Article from Issue 3, The Home Issue
Interview & photos by Patrick Walker
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Would you like to introduce yourself?
My full name? I’m Gabriela Marina Mendez Portillo. I was born in El Salvador in Central America.
When I was 12 I moved to Australia with zero English. I actually arrived on my birthday.
What was it like growing up in El Salvador?
I guess you could say it was nice. But I grew up around all the gangs and violence. But I also grew up with tradition and a colorful culture. My family was always there for me. I’m really family-oriented.
Can you describe the houses compared to the houses here?
In El Salvador, we all share walls. The houses are all next to each other, so there’s always a shared wall. I found it weird when we first came to Australia; I was like “Oh my god, we get separate houses?”
I remember we always had mess lying around everywhere. Oh! We have this cute tradition to put a cross in your backyard so the devil doesn’t dance in your backyard.
Haha! That’s so cute.
Yeah we would decorate it with fruits and flowers!
I think our houses in El Salvador are just more colourful. My house was half cream and half blue.
Have you continued any traditions since leaving El Salvador?
On New Years, we have this tradition where you pack your bags, and you run around the block. That means that you will have a year full of travel!
What’s something that you wish you could have brought to Australia?
The food. We have pupusas! They’re basically thick tortillas filled with beans and cheese. They’re so good. We also have this tomato sauce; it’s not like ketchup, though. It’s tomatoes with hot water and seasoning; served with pupusas.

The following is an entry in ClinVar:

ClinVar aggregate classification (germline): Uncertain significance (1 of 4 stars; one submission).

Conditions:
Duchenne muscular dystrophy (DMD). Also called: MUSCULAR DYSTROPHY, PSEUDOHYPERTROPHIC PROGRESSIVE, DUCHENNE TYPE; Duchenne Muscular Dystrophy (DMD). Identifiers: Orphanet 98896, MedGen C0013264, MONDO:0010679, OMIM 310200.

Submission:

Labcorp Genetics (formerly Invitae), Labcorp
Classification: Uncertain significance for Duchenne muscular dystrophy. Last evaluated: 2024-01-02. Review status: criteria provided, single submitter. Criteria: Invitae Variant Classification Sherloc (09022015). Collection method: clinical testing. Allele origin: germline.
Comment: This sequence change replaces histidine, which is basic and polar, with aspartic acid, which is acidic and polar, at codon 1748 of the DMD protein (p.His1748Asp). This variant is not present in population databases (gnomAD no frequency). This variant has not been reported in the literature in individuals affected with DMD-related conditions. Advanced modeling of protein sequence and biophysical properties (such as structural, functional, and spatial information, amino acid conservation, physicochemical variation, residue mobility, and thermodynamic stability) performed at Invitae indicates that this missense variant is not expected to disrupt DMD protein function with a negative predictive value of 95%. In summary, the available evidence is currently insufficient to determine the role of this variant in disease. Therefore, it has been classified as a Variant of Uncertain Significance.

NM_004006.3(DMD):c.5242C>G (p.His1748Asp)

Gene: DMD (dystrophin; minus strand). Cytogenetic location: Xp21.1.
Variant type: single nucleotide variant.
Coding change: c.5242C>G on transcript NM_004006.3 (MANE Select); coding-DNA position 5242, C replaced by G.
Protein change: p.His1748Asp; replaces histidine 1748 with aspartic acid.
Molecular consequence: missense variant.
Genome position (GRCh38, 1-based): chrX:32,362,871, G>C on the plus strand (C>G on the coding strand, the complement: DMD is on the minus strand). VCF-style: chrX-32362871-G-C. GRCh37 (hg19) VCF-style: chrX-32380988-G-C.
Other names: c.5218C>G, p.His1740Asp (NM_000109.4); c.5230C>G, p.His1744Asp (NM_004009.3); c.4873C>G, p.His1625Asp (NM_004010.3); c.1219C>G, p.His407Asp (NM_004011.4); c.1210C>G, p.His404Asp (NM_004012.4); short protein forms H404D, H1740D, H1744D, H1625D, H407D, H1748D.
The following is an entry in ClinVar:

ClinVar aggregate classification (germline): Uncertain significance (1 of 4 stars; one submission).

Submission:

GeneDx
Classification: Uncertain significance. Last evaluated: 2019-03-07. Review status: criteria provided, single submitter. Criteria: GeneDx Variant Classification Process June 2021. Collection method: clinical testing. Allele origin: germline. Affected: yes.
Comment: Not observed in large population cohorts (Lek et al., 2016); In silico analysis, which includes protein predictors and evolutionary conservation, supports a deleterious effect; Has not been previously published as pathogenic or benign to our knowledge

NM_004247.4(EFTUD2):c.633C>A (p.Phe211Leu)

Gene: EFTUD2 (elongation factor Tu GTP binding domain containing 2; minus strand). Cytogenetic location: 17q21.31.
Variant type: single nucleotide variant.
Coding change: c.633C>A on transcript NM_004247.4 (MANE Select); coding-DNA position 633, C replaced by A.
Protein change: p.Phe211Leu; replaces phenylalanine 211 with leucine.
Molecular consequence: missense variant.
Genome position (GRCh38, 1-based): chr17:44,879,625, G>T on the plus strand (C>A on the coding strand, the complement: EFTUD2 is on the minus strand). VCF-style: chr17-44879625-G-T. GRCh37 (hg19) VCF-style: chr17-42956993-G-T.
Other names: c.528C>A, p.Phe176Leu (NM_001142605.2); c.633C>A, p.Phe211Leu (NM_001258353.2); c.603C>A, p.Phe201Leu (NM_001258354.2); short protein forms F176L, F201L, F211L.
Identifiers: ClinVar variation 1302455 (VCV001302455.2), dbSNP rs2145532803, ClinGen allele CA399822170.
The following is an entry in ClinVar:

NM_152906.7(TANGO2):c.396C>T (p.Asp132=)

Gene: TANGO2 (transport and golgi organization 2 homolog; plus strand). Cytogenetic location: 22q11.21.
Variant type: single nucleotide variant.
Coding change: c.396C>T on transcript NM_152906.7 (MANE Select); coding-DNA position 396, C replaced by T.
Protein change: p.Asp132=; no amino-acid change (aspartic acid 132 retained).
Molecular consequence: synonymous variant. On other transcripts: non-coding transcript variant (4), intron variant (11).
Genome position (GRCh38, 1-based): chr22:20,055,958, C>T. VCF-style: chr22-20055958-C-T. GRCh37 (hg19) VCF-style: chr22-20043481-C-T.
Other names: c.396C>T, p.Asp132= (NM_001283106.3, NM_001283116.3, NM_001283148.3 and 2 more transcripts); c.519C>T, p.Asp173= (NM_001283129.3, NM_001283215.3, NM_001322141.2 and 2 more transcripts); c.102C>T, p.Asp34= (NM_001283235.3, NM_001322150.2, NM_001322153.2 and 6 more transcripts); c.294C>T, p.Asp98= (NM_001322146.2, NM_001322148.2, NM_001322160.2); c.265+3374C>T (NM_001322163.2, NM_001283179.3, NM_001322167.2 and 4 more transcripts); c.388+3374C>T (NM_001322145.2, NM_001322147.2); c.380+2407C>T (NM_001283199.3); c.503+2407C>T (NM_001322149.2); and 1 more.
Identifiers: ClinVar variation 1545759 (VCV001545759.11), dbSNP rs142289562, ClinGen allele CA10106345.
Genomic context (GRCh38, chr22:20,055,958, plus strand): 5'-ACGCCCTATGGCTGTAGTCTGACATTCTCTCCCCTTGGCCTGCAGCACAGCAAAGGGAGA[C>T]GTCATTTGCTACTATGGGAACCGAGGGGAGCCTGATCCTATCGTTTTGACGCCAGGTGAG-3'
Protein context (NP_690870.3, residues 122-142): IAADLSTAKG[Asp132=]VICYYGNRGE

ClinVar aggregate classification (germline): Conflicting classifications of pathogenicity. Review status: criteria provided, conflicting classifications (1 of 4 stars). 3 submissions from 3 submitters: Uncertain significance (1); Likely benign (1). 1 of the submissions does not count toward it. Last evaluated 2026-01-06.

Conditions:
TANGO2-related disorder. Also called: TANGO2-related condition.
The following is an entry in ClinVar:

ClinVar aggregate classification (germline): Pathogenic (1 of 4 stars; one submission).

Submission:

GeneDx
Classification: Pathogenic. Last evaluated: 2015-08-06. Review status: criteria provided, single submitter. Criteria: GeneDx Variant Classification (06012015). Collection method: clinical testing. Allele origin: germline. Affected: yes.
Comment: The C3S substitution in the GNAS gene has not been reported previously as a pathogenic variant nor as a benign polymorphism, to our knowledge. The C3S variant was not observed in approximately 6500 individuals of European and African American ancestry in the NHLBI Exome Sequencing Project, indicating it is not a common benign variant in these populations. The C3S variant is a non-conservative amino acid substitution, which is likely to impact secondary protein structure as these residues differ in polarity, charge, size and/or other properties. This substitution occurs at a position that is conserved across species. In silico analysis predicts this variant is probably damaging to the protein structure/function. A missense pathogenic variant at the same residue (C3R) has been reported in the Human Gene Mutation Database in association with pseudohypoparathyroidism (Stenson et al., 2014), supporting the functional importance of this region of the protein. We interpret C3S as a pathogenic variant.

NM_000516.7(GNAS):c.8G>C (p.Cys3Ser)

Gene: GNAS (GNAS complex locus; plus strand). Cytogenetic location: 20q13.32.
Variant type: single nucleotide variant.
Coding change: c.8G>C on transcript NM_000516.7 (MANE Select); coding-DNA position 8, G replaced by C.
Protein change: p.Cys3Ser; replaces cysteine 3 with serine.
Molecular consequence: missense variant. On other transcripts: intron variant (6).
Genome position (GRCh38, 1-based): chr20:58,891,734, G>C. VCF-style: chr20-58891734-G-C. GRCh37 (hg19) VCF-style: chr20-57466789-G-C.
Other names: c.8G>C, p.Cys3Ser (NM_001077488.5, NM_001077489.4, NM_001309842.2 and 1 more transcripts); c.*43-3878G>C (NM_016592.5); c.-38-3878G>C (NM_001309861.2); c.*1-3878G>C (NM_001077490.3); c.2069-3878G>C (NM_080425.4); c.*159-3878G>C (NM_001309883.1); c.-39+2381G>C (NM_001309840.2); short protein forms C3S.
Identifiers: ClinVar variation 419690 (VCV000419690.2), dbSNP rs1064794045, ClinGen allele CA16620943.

From your position, what are the main differences between the two countries?
I would say the culture. I know Australia has a lot of different cultures, but Non-Indigenous Australia doesn’t really. My culture is really vibrant.
What caused you to move to Australia?
My dad got engaged to an Australian lady.
Where did you first live in Australia?
Katherine, a remote town in Northern Territory.
In such a big move, surely you were faced with challenges. What were some of them?
The language. I got made fun of when I didn’t speak the language and when I did learn it, I got made fun of again, because of my accent. I remember I just wanted to have everything that everyone else had. I just wanted to fit into this new place. Being in Australia made me feel out of place.
Did you make friends that wanted to know about you and your culture?
I don’t think I ever had a friend that wanted to hear about it. I remember my first friend in Australia; she didn’t really ask me, but she also didn’t really know. But she helped me with my English; I’ll always be grateful for that.
You said before that people made fun of you for trying to learn English; did that make you want to learn it even more?
Well . . . I remember thinking to myself, “I hate this language. I never want to learn it.” But I guess I didn’t have a choice. Those people that made fun of me, they just made me want to learn even more.
Moving countries in the midst of growing up would have been a big part of who you have become. But how did living in El Salvador impact who you are today?